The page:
what’s it all about, Alfie, er um, Danny?

Posted: May 28, 2013 in general

“Dan” “Phillips” just finished teaching through the book of Titus at his church. He wrote a post about the experience, including some of the ideas and theories on the various ways in which one can teach expositorily.  Some good stuff — both thoughtful and thought-provoking.

But, his closing thought is absolutely amazing, though — to be frank — not really surprising:

I absolutely loved it. Titus is an amazingly contemporary book. It is a potent tour-de-force on some absolutely horrendous notions of faith and grace and Gospel and Christian living. With God’s own wisdom, it speaks to Post-Modernism and contextualization; to various church-growth strategies and philosophies; to Gutless Gracers and muzzy mystics; to real-live age-ism and racism and the good and false approaches to each; and to a whole lot more.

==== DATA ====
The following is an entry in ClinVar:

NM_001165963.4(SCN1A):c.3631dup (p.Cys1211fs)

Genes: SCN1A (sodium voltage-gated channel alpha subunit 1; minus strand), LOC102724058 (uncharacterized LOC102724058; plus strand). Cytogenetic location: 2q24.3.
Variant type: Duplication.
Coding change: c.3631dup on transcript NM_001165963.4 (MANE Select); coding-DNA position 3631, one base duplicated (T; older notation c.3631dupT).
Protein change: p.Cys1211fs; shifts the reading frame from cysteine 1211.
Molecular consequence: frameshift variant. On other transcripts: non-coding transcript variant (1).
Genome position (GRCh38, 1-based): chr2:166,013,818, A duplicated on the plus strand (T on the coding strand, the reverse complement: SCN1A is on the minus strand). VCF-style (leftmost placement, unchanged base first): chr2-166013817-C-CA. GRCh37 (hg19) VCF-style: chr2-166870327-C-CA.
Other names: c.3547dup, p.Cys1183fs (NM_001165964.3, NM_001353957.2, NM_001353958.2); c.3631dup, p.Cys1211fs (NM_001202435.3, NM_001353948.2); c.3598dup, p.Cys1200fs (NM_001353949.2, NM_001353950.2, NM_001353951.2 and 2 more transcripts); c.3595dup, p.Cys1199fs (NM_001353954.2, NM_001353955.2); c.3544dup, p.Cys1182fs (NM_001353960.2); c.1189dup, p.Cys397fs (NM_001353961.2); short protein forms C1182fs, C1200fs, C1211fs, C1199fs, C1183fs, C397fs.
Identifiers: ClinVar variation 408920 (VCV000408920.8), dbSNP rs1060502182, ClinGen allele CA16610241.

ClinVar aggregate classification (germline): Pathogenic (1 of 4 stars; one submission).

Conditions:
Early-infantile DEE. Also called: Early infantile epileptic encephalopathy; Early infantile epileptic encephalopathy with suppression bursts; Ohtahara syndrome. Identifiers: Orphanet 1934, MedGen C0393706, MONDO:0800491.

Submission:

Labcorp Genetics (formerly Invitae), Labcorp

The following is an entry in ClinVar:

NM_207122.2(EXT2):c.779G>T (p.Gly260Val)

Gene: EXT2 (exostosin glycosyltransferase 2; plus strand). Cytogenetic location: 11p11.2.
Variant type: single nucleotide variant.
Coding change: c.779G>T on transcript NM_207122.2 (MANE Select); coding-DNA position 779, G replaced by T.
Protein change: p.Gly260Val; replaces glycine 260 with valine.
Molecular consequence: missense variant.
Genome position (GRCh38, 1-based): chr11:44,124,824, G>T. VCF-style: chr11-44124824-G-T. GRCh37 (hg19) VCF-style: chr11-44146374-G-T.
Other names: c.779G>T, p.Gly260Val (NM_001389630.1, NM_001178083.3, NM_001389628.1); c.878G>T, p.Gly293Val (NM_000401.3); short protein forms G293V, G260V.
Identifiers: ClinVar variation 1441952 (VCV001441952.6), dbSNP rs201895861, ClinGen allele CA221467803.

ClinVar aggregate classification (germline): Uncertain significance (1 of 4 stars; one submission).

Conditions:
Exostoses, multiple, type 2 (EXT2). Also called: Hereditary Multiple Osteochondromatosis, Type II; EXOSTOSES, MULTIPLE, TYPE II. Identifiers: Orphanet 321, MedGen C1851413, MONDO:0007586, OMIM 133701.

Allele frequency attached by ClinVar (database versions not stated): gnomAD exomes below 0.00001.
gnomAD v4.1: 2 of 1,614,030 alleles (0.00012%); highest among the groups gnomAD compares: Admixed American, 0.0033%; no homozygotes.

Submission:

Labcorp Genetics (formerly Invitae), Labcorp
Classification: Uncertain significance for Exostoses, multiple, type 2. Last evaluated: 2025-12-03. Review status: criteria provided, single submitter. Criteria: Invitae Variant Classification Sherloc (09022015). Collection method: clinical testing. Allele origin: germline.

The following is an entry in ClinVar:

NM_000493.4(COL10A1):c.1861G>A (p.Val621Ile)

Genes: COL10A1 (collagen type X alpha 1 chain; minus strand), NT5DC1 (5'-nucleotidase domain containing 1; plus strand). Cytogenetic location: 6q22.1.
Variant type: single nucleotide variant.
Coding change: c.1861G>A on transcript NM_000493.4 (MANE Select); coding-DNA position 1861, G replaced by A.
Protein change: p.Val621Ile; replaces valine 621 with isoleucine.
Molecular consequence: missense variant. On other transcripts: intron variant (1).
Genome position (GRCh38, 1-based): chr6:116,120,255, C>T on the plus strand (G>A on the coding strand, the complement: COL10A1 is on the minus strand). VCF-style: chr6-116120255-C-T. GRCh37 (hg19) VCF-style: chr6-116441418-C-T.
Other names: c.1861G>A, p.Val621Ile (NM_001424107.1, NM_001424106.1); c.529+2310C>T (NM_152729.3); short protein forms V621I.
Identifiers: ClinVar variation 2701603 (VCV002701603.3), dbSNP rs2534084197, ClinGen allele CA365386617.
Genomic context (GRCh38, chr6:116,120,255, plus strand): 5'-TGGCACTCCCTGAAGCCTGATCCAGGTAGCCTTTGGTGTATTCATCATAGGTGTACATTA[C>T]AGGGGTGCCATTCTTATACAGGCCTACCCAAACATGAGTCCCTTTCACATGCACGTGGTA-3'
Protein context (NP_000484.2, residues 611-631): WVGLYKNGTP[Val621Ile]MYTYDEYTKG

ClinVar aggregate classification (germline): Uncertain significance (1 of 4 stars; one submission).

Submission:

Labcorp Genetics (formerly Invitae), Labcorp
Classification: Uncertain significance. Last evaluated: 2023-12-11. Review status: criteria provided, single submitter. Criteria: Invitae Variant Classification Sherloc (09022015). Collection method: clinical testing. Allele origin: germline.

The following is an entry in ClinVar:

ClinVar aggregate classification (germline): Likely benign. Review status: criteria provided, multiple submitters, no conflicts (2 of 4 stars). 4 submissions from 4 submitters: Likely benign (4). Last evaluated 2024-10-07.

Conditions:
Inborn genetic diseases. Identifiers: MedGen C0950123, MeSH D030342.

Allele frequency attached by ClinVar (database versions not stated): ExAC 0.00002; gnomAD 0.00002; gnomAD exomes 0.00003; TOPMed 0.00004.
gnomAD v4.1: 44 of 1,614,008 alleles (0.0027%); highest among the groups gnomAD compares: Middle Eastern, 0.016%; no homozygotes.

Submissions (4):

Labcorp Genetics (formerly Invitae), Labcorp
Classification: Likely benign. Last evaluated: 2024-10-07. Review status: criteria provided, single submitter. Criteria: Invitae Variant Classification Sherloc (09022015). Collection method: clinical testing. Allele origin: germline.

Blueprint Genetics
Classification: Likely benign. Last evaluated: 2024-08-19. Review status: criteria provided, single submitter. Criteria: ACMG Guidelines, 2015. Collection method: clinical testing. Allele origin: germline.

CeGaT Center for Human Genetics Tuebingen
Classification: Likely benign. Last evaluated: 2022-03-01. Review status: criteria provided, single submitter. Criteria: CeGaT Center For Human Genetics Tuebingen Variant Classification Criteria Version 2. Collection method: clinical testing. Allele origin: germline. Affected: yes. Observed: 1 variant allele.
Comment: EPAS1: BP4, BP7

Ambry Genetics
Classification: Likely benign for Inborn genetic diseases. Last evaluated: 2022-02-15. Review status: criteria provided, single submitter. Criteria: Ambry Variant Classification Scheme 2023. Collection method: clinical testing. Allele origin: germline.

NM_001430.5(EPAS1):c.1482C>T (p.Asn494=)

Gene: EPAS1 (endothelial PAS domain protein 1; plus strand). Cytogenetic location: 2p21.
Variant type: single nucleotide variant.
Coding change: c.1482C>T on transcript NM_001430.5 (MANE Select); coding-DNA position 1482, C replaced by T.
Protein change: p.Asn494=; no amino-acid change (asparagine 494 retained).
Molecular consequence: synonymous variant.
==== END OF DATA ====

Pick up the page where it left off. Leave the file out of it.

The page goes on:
Note that among his praises for the book is only one positive thing (“the good … approaches”). There are a couple of statements that don’t lean one way or the other. But the VAST majority of why “Dan” loved Titus is because of the many, many ways in which it allegedly confronts error (as defined by “Dan”), both in the world and in other (lesser?) branches of Christendom.

Like I said, this isn’t really surprising. It’s long been evident that folks in the tribe of “Dan” believe that the purpose of the Bible is to tell people how much they suck. But to pack so much of that attitude into one measly paragraph is quite noteworthy.


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